Gondwanaland, also known as Gondwana, was the southern supercontinent formed after Pangaea broke up during the Jurassic period. It included what are now the continents South America, Africa, India, Australia, and Antarctica. Gondwanaland was named for a district in India where the fossil plant Glossopteris was found; this plant led E. Suess to deduce that the southern continents were once joined, supporting Wegener's continental drift theory


Goniatitida are an order of extinct ammonoids (a type of mollusk). This soft-bodied animal was protected by a single, spiral shell. It ate with a file-like radula that had 7 "teeth," it had ten arms, and it breathed through gills. The offspring were tiny, floating with currents and being a component of plankton. Goniatitic mollusks lived from the Devonian to Permian period. Goniatitida were named by paleontologist Hyatt in 1884. Classification: Class Cephalopoda, Subclass Neocephalopoda, Infraclass Ammonoidea, Order Goniatitida.


Gorgonopsid (meaning "Gorgon arch," Gorgon was a beast in Greek mythology whose gaze could turn you to stone, and arch refers to synapsid skull holes) was a synapsid, a mammal-like reptile that lived during the Permian period, about 260 million years ago. They were the major predators until they went extinct during the late Permian period, before the dinosaurs evolved. They had large, powerful, square-shaped jaws with huge, sabre-like canine and interlaced, socket-like teeth. Fossils have been found in South Africa. The Gorgonopsidae are divided into 2 sub-families, the Rubidginae, which had large, broad skulls, and the Gorgonopsinae, which comprised most of the gorgonopsid genera.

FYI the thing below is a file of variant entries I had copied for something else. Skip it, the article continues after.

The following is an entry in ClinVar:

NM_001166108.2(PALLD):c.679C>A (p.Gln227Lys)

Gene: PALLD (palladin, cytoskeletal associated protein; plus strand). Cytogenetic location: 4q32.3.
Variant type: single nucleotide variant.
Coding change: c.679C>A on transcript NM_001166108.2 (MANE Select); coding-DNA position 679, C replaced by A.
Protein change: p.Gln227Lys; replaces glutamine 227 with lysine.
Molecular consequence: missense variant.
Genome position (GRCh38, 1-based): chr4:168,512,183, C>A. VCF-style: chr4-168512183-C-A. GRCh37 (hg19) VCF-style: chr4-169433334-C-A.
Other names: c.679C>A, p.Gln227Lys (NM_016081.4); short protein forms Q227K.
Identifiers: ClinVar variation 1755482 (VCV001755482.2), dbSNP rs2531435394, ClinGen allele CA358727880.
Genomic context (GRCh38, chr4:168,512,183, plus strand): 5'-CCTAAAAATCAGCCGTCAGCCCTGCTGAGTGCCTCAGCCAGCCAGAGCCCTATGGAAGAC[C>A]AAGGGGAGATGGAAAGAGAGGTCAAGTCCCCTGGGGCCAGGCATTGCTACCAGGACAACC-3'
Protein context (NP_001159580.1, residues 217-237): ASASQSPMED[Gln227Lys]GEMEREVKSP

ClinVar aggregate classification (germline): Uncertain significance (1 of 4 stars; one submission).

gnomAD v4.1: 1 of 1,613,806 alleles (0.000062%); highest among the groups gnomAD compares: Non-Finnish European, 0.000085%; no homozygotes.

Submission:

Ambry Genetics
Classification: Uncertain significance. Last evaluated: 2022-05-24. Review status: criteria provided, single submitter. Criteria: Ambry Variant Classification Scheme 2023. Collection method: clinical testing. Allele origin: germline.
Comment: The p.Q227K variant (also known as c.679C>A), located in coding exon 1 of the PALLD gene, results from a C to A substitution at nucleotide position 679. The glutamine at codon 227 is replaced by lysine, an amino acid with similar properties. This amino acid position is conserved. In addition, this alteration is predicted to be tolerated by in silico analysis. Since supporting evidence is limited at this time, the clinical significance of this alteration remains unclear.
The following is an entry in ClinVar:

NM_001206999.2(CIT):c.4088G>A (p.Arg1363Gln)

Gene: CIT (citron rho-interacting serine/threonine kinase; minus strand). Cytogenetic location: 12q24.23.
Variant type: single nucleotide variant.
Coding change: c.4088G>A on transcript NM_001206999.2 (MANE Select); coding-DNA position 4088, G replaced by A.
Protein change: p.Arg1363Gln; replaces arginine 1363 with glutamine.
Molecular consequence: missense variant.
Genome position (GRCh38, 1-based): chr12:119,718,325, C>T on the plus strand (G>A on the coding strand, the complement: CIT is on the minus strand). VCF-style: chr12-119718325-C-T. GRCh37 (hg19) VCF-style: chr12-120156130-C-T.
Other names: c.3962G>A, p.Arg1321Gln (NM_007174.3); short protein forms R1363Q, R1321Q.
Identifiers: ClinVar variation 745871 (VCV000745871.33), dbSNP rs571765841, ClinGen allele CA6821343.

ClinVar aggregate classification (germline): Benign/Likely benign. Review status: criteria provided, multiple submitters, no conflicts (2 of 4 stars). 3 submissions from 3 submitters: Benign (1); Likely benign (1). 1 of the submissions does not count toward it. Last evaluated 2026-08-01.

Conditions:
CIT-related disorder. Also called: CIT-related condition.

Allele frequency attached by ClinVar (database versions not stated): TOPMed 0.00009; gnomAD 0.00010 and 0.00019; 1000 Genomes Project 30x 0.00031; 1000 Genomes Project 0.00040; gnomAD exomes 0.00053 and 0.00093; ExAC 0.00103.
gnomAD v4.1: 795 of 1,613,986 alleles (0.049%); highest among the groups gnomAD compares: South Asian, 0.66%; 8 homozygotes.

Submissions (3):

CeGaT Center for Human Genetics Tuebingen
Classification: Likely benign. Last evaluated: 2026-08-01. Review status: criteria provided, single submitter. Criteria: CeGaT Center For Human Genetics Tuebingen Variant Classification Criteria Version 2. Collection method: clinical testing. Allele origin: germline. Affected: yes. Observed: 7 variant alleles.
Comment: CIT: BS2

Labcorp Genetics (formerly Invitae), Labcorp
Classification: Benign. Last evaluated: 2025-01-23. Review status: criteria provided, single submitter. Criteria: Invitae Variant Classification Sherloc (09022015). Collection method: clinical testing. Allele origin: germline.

(pronounced GORE-goh-SAWR-us) Gorgosaurus (meaning "Gorgon lizard") used to be thought to be an invalid name for Albertosaurus, but is now believed to be a separate genus of tyrannosaurids. Gorgosaurus was named by Paleontologist L. Lambe in 1914. It was a large, meat-eating dinosaur, a theropod about 26-30 feet (8-9 m) long. This fierce predator had a large head with many sharp teeth, tiny arms, large powerful legs, and a stiff tail. Over 20 incomplete fossilized skeletons have been found in Alberta, Canada and Montana, USA. This relatively intelligent dinosaur dates from the late Cretaceous period, roughly 76 to 68 million years ago. The type species is G. libratus.